Despite its very public controversies, the Consumer Financial Protection Bureau took an encouraging step toward helping relieve regulations on credit unions Monday.
The Credit Union National Association wrote new acting CFPB leader Mick Mulvaney a letter Monday, detailing some concerns credit unions have had with the agency and asking that he put a freeze on new rules and requirements. Later that day, Mulvaney announced a 30-day freeze on both rule-making and hiring.
“We’re very pleased to see the bureau halt rule-making activities for the time being, as we’ve been pushing to an end to burdensome rule-makings since the start of the new administration,” said CUNA Chief Advocacy Officer Ryan Donovan in a press release.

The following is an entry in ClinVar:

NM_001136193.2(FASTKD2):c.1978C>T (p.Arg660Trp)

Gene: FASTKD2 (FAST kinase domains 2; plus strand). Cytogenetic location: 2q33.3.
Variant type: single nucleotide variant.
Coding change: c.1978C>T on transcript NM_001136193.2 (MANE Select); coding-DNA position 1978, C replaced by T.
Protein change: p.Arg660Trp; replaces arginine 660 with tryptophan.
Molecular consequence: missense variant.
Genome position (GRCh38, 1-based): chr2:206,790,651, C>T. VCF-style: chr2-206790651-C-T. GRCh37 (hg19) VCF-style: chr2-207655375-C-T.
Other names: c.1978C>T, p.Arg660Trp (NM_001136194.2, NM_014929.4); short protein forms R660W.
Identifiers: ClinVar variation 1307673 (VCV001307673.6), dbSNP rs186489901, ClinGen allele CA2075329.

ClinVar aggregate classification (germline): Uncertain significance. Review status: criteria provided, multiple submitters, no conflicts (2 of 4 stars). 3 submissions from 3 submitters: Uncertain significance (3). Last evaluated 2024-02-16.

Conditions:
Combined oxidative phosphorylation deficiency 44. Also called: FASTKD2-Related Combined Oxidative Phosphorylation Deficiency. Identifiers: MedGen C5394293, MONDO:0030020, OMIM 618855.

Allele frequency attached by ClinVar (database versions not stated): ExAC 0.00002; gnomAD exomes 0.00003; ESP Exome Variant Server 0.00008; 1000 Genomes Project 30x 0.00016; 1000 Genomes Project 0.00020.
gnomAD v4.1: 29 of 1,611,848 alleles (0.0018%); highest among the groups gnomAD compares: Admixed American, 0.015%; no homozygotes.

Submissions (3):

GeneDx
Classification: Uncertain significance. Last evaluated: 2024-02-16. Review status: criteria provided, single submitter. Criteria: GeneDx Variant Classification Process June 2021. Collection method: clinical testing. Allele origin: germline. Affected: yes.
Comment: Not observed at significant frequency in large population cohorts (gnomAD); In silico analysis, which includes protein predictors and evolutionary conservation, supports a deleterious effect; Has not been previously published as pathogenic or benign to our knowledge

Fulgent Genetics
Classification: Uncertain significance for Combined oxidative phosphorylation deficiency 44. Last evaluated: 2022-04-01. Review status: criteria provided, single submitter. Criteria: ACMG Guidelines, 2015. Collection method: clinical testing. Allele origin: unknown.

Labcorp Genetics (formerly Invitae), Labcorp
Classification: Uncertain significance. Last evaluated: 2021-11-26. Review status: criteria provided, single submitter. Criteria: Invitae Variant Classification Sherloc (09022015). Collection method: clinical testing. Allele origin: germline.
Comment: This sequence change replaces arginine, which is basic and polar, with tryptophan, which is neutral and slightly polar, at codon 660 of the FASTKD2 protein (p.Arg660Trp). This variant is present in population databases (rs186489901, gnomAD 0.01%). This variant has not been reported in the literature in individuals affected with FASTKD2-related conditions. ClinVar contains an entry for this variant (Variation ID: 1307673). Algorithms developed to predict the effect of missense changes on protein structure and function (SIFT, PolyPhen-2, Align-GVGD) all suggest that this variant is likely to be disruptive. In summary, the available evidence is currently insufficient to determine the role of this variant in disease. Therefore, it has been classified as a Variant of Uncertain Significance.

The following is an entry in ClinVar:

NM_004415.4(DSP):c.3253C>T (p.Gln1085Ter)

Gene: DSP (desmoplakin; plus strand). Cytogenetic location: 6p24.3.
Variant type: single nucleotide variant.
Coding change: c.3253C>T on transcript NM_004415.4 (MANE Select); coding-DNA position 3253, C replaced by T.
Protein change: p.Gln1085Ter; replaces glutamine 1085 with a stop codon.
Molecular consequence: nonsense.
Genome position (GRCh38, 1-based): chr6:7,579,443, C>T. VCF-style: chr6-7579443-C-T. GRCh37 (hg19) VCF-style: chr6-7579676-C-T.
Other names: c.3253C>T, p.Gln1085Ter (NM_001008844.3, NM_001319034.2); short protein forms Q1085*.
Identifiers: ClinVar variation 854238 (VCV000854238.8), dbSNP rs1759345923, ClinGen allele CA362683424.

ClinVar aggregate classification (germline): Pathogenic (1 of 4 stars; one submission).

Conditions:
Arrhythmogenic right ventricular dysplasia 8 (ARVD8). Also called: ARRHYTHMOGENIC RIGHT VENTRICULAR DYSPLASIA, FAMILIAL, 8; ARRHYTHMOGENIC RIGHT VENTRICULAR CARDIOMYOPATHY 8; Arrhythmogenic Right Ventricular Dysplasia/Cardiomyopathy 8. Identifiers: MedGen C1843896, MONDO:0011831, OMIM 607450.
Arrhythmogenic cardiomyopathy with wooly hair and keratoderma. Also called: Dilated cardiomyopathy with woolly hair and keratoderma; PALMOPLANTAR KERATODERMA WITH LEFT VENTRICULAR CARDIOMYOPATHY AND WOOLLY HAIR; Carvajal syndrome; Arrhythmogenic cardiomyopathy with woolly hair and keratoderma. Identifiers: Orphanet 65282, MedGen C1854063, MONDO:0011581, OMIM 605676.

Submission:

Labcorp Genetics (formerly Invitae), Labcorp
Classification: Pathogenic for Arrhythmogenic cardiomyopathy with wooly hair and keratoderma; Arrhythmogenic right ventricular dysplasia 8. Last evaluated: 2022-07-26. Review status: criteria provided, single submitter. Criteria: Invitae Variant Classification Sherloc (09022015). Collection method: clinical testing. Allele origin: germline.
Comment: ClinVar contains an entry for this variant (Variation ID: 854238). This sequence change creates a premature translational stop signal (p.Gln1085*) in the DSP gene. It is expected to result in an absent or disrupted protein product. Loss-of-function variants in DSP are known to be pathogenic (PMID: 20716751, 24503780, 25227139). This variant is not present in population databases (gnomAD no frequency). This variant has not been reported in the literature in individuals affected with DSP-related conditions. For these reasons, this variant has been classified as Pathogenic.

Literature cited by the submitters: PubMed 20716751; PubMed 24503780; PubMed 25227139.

CUNA also requested that the CFPB:
- Not finalize any new regulations affecting credit unions, unless they provide relief from previous regulations
- Allow NCUA to examine and supervise all credit unions for compliance with consumer protection regulations
- Continue to receive feedback from the Credit Union Advisory Council
- Use its statutory exemption authority to exempt credit unions from future rule-making
“While credit unions do not want more new rules and requirements, they do need fixes for current rules that are burdensome for credit unions. And (they need) more exemptions where possible,” Donovan said. “CUNA looks forward to working with the bureau to get those fixes moving forward for the benefit of consumers.”
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